Assessment and feedback - what do students want?

Ray os sunshine We have moved to online marking (mostly via Turnitin) substantively over the last 18 months. In reality, it's probably the only way we could cope with numbers of students we have. But what do students think of this change? We don't know (because we haven't asked them, although they have not complained). Has this change helped with the NSS feedback question? (No.) This new paper addresses some of these questions and comes up with some interesting findings.

Individual students like or dislike online marking - individual preferences are negatively correlated. That means that as a population, students are broadly neutral, which has been our experience.

On the question of feedback, the findings are more interesting. Students who like online marking tend to view it as a gateway to staff contact - the start of a conversation. This is problematic because online assessment is primarily seen by staff as a file and forget exercise. So even with the students who are pro-online marking, we are not meeting their expectations. But most importantly of all - STUDENTS HATE NEGATIVE FEEDBACK ... which explains the NSS results.
"We suggest that markers should consider developing a small bank of brief but positive comments (for example “nicely written” “good argument” ) that can be readily added to the assignment in the place of the ticks that might have been given on a traditionally submitted assignment. Appropriate positive comments specific to particular sections of the assignment could then easily be added to a pdf (through annotation), word document (in a comment box), or included in the suite of QuickMarks used in submission services such as Turnitin. These recommendations notwithstanding, we also advocate that university budget centres acknowledge that although online marking has many benefits, relative to offline marking, more time will be needed by markers if students are to receive appropriate positive feedback on their work, and for the benefits of online assignments to be fully realised."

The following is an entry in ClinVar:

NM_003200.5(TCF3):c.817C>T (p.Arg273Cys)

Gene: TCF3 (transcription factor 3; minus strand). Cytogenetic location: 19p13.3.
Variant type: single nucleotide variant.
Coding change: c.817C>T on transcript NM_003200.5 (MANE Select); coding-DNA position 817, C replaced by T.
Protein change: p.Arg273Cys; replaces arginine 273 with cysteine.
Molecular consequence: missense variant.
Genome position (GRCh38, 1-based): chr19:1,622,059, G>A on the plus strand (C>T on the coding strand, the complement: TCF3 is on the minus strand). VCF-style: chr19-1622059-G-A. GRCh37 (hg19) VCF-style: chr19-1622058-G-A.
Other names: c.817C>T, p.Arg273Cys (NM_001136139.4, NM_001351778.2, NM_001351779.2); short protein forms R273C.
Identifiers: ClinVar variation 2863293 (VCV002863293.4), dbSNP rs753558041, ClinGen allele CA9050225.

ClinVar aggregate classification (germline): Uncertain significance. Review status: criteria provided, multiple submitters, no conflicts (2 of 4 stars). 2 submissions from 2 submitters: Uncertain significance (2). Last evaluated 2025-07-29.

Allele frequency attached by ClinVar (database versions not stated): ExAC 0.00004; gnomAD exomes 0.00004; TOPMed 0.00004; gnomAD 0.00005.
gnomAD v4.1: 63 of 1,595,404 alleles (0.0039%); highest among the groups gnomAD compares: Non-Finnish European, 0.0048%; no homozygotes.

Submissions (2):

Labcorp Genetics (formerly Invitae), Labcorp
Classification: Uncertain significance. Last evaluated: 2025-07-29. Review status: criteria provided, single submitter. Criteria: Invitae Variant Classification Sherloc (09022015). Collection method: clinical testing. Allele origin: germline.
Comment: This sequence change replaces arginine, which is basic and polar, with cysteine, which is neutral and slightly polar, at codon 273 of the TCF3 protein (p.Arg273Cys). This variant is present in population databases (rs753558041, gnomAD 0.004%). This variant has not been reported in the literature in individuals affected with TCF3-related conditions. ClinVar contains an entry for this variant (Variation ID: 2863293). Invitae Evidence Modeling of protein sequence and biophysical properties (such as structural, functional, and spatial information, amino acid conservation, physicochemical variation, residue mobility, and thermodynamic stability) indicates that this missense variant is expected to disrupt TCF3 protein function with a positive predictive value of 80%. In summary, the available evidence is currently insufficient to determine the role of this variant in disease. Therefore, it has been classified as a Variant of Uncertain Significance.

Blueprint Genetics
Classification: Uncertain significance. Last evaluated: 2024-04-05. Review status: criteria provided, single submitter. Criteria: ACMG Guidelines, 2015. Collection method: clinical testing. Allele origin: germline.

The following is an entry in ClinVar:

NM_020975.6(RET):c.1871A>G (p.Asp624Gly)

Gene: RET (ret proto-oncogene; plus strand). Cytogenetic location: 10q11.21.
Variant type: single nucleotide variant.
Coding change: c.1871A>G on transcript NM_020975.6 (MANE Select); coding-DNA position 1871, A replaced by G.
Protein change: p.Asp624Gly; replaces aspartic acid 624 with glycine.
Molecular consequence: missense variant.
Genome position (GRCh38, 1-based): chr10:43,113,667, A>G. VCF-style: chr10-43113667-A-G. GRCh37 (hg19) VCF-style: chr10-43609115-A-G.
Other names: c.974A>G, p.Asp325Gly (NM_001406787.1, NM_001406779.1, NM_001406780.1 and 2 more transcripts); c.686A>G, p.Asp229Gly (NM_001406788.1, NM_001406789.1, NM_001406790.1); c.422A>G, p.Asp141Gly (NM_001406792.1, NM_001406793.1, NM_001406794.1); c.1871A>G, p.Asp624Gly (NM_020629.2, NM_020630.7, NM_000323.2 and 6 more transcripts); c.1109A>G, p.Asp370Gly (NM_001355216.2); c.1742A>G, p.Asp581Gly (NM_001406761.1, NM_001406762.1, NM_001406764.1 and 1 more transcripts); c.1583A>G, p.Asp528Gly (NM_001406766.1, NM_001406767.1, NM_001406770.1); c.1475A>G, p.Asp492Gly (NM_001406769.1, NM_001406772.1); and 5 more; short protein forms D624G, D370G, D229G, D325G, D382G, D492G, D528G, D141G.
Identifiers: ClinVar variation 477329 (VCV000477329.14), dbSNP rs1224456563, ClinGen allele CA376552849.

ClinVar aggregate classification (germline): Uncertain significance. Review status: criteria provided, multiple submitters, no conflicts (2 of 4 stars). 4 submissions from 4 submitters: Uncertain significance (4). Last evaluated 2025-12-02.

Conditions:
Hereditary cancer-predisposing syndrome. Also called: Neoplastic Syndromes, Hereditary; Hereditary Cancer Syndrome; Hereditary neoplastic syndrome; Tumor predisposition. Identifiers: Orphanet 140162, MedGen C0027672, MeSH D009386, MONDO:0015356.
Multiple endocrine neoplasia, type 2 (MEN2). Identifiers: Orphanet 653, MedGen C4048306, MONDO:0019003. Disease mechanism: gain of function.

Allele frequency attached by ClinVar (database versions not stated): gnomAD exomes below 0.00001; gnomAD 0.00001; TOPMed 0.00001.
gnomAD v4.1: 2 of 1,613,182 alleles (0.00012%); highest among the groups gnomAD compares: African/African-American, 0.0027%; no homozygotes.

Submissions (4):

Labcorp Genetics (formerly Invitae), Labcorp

Assignments 2.0: The Role of Social Presence and Computer Attitudes in Student Preferences for Online versus Offline Marking. The Internet and Higher Education, 8 August 2015. doi: 10.1016/j.iheduc.2015.08.002
This study provided the first empirical and direct comparison of preferences for online versus offline assignment marking in higher education. University students (N= 140) reported their attitudes towards assignment marking and feedback both online and offline, perceptions of social presence in each modality, and attitudes towards computers. The students also ranked their preferences for receiving feedback in terms of three binary characteristics: modality (online or offline), valence (positive or negative), and scope of feedback (general or specific). Although attitudes towards online and offline marking did not significantly differ, positive attitudes toward one modality were strongly correlated with negative attitudes toward the other modality. Greater perceptions of social presence within a modality were associated with more positive attitudes towards that modality. Binary characteristics were roughly equally weighted. Findings suggest that the online feedback modality will most effectively maximise student engagement if online assignment marking and feedback tools facilitate perceptions of social presence.

Monday, August 03, 2015

Hello World

Hello World
As of today I am no longer a member of the Department of Biology (which doesn't exist any more), I am now a member of the Department of Neuroscience, Psychology and Behaviour.

What does that mean? Well I am still a member of the School of Biological Sciences and of the College of Medicine, Biological Sciences and Psychology, so in the short term, it doesn't mean as much as you might think. In the medium term, we are under new management, and in the long term ... well, what does anyone know of the long term?

But as of today, Hello World.